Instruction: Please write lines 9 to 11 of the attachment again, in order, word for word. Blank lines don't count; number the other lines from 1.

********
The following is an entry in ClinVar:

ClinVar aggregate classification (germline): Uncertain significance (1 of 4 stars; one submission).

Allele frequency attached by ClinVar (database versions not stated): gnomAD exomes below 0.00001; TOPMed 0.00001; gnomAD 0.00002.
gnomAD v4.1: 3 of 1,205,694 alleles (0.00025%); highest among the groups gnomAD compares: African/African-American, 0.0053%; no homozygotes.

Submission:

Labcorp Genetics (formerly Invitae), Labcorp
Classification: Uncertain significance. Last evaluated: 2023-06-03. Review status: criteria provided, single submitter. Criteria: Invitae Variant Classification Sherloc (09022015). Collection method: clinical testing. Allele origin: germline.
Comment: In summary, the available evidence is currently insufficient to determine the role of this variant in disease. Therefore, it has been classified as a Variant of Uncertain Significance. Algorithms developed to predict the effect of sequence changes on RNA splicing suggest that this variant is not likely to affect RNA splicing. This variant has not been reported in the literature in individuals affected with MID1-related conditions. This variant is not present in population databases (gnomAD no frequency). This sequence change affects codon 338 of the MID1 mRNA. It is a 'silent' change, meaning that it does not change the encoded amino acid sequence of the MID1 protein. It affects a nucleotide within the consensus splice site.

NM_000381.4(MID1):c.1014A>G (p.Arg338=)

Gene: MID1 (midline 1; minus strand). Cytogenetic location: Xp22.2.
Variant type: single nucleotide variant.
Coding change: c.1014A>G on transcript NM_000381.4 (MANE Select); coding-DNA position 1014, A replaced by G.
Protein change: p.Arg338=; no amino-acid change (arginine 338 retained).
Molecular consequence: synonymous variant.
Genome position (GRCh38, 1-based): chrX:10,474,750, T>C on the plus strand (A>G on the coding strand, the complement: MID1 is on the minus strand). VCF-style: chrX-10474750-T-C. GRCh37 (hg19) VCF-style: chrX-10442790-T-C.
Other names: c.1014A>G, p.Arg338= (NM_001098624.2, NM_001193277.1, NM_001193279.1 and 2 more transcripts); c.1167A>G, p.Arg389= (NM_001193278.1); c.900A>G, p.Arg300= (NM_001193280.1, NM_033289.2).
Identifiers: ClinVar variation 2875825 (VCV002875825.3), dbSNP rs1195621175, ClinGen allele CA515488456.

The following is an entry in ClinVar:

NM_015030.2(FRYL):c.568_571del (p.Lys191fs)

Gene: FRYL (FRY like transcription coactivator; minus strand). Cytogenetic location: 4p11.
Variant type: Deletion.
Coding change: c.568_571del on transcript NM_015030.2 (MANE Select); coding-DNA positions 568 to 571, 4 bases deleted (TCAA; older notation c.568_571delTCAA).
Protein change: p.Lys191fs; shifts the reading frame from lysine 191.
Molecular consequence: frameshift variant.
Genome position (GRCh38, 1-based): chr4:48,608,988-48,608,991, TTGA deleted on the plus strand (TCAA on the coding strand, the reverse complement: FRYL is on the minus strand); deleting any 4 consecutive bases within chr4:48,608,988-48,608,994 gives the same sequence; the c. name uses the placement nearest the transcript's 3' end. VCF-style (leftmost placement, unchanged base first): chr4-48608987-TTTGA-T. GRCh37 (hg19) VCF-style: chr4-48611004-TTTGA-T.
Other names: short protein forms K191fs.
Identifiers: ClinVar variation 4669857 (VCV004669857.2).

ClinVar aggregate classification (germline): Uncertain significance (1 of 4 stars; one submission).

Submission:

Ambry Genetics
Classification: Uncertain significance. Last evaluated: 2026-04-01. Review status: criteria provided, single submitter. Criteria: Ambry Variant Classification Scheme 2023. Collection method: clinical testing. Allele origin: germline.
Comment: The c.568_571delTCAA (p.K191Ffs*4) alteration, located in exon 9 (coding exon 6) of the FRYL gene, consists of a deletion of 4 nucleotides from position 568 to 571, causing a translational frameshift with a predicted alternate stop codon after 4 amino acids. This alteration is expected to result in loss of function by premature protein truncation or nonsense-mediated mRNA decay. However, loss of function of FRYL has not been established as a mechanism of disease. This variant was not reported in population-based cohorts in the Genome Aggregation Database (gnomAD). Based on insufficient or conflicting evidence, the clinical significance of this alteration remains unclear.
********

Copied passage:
NM_000381.4(MID1):c.1014A>G (p.Arg338=)

Gene: MID1 (midline 1; minus strand). Cytogenetic location: Xp22.2.
Variant type: single nucleotide variant.